You've got a day to add a new feature in a 34,000-line program: where do you start? How can you understand and simplify an inscrutable piece of code? Where do you start when disentangling a complicated build process? How do you comprehend code that appears to be doing five things in parallel? You may read code because you have to, to fix it, inspect it, or improve it. You may read code the way an engineer examines a machine, to discover what makes it tick. Or you may read code because you are scavenging, looking for material to reuse. Code-reading requires its own set of skills, and the ability to determine which technique you use when is crucial. In this book, Diomidis Spinellis uses more than 600 real-world examples to show you how to identify good (and bad) code: how to read it, what to look for, and how to use this knowledge to improve your own code.
Fact: If you make a habit of reading good code, you will write better code yourself.
Review By: Gerald Thompson, Perforce Software 03/04/2005Thanks to the availability of open-source software, programmers who have access to the Internet have an opportunity to find high quality examples of source code. In "Code Reading: The Open-Source Perspective" the author, Diomidis Spinellis, asserts that in order to write good code, programmers must read vast amounts of code and learn from software written for a variety of different purposes. Just as a good novelist is typically an avid reader, a good programmer should be an experienced source code reader. The author uses real examples from the body of code available in the open-source community to aid readers in developing a code reading strategy. Code snippets are annotated clearly and referenced for further reader analysis.
A companion CD complements the code analyzed in the book with source code trees of the program examples. A large amount of open-source code is written in C and the book uses C language examples for most discussion sections. Java programming language examples are also included. The author guides the reader through analysis of basic programming elements, advanced data types, data structures, and advanced flow control. Methods are suggested for tackling large projects, taking advantage of coding standards and conventions, using documentation, and evaluating architecture considerations when developing expertise in reading code. The author uses very clear and concise language to guide the reader toward best practices in reading code. Each section includes exercises, but no suggested answers are provided. The author encourages readers to learn from the open source examples freely available and repay the open-source community by submitting code to the body of open-source software.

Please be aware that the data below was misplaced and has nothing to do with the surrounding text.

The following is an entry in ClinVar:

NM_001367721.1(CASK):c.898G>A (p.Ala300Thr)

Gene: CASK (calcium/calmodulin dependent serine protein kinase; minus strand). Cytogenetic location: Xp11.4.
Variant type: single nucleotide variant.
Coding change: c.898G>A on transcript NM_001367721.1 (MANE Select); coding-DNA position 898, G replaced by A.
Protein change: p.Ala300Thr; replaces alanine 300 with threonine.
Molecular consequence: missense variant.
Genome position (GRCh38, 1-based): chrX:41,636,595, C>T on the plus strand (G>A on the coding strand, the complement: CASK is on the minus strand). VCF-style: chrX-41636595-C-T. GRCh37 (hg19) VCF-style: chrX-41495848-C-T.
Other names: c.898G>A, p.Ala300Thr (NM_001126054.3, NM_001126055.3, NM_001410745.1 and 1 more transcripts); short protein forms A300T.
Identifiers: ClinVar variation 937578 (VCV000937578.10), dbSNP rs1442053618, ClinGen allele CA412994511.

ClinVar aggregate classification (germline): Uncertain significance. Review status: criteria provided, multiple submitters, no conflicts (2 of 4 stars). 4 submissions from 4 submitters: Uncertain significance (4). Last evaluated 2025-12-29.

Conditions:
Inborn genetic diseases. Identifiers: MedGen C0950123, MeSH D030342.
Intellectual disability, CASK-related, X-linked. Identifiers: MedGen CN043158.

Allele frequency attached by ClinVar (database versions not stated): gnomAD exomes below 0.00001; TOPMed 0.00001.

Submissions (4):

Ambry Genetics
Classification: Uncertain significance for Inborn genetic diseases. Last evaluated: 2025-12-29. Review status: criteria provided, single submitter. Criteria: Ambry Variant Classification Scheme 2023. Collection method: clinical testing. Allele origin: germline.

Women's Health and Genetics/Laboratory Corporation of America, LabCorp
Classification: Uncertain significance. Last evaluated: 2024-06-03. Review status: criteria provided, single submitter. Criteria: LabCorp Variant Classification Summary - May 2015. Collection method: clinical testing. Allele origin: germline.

"Code Reading" is a valuable tool for Quality Engineering professionals who wish to gain expertise in reading source code. The author maintains that in order to write good code, programmers must read a large amount of source code written for a variety of purposes. QA engineers may also be required to read and understand software code in order to provide suggestions for improvement in design, style, or process considerations. Developing a strategy in reading code is essential when attempting to read large bodies of code. The author uses real source code examples in C and Java programming languages that are available as open-source. The reader is guided though methods to read and understand basic programming elements, advanced C data types, C data structures, and advanced control flow. Code snippets are clearly annotated, with references to source code trees of software examples illustrated in the book contained in a companion CD.
The author aids readers in developing a strategy for tackling large projects, using and enforcing coding standards and conventions, using documentation, and evaluating and appreciating architectural considerations. The author includes maxims for reading code that are sprinkled throughout the book to motivate software developers to actively create a comprehensive code reading strategy.